SHE was the woman who came back from the dead after swine flu drugs almost killed her, now Samantha Goddard is celebrating becoming a mum.
After 20 hours in labour, the 23-year-old from Bicester gave birth to Vinnie, her ‘miracle boy’, who weighed in at a healthy 6lbs 2oz at Horton General Hospital.
His arrivial is an event she never dreamed would happen.
In 2009, Miss Goddard was left in a coma for 12 days after taking Tamiflu which was prescribed by the National Pandemic Flu Service Helpline during the height of the swine flu breakout.
She developed the life-threatening Stevens Johnson syndrome which left her blind, covered in blisters and with a string of health problems.
She recalled: “I was told by doctors there was a big possibility I would never have kids so I convinced myself I didn’t want to have any.
“It was a very big shock when I heard I was pregnant but now I couldn’t be happier. It’s been amazing.”
Doctors warned her to prepare for a caesarian section because of scarring caused by toxic epidermal necrolysis syndrome, which she developed as a result of Tamiflu.
But she was able to have a natural birth with her mum Debbie Van Horenbeeck and sister Charley Dale by her side.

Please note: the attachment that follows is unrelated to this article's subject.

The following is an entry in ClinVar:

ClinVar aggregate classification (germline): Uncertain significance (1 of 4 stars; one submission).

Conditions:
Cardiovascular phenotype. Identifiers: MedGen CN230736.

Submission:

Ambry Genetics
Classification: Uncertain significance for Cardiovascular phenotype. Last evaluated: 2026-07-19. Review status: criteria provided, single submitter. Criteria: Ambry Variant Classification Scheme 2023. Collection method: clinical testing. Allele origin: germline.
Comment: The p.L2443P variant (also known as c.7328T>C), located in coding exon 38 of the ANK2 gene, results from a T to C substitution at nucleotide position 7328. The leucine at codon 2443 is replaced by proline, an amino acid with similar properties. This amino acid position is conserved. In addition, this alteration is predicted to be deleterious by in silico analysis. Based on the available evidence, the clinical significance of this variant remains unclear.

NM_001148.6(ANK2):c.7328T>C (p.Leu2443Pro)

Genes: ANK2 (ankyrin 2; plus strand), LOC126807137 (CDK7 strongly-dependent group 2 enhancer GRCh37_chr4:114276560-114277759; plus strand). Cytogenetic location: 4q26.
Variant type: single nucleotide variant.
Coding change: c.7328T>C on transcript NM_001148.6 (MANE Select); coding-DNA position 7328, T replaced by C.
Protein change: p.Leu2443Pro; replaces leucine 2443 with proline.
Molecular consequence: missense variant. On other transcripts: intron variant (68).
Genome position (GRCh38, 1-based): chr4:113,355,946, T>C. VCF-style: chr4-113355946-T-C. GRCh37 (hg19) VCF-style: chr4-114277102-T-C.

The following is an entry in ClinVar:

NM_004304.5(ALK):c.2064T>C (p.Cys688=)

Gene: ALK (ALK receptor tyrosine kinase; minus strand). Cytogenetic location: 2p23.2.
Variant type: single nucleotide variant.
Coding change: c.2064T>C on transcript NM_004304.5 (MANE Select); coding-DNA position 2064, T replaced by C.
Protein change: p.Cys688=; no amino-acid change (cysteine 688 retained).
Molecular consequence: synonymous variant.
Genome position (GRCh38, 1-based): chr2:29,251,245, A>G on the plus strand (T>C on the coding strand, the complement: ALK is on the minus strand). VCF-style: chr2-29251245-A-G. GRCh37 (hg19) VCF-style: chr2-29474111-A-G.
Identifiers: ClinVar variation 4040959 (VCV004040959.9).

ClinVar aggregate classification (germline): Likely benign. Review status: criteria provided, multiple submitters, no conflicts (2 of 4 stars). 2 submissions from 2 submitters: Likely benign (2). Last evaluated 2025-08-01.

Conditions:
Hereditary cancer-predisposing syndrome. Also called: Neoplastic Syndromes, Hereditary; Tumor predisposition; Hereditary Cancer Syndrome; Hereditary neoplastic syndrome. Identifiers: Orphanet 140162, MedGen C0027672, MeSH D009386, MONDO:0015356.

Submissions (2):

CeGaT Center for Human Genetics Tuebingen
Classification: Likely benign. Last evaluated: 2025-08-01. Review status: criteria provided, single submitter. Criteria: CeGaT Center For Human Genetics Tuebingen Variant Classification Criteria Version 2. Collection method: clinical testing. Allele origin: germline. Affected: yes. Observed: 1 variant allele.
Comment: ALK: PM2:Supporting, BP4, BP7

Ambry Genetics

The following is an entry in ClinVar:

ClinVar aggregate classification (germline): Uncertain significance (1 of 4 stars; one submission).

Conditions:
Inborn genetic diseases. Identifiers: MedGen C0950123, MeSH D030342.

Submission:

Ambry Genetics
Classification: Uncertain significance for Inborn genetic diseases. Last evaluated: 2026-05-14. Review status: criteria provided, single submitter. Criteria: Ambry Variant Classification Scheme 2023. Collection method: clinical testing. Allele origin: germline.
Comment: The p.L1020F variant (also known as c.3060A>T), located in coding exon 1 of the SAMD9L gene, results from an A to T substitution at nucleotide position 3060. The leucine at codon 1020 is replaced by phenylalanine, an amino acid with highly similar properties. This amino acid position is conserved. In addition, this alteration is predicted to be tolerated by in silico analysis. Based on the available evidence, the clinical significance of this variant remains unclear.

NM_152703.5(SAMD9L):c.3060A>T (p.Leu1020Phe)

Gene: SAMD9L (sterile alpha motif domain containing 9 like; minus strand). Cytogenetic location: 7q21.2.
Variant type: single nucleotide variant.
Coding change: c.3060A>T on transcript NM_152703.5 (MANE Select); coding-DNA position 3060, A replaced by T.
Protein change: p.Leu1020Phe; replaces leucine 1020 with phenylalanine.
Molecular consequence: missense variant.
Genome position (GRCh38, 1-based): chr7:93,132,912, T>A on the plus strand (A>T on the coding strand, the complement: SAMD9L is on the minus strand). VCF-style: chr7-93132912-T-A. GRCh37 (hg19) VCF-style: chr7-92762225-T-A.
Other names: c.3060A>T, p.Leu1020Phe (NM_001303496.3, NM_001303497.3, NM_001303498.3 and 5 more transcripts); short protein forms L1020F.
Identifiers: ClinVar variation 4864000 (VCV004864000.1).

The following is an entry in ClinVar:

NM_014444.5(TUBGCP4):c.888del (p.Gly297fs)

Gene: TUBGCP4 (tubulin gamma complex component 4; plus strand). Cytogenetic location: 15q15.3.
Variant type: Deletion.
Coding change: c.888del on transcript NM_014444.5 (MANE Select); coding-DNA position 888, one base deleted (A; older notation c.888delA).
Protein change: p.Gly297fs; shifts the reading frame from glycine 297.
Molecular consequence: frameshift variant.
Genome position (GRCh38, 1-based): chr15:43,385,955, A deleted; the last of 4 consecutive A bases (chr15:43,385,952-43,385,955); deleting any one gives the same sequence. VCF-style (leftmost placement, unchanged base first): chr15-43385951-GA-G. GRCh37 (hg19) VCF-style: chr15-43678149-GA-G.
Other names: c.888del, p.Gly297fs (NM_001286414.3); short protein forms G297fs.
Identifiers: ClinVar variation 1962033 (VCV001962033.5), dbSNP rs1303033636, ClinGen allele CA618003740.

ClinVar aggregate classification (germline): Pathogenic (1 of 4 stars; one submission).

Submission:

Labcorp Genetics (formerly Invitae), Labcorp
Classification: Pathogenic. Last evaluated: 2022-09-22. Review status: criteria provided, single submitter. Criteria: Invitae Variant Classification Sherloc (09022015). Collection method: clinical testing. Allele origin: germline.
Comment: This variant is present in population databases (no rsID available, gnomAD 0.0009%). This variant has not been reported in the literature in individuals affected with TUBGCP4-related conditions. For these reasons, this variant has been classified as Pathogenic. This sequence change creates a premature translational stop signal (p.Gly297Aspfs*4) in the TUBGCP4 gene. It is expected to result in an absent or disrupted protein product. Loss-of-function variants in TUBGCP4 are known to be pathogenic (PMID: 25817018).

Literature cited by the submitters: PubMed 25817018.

Vinnie’s arrival on June 28 has brought new challenges for Miss Goddard, who has had to adapt to life without her sight.
She said: “He is very cheeky and he can tell I am visually impaired and can’t make out the measurement markings on his milk bottle properly. He pretends he hasn’t had enough and tries to make me feed him more than he needs.
“I have some help, like a prep machine to warm up his bottles to room temperature but there is not much out there. I use touch and feel a lot, which poses its own problems with a baby, especially when changing nappies.
“I make sure I store everything in certain places in the house, for example all his bottles in a certain cupboard, to make life easier for myself.”
Miss Goddard is getting lots of support from family and new partner Tony Chandler.
She met Mr Chandler, 45, at the Royal National College for the Blind in Hereford before Vinnie was born and they have been living together in Bicester for three weeks.
She said: “My mum and sister come over and help out with anything I can’t cope with, which is really helpful. It’s nice to be in a new relationship as well.”
Miss Goddard studied art, maths and English in Hereford but has given up her studies to care for Vinnie.
She said: “I hope to go back to them some day but not until Vinnie is older. As much as I love him I don’t think I’ll be having any more children, so that should allow me to go back and study in the future.”
She was due to sue the National Pandemic Flu Service Helpline in March but her family decided to settle after complications with her pregnancy.
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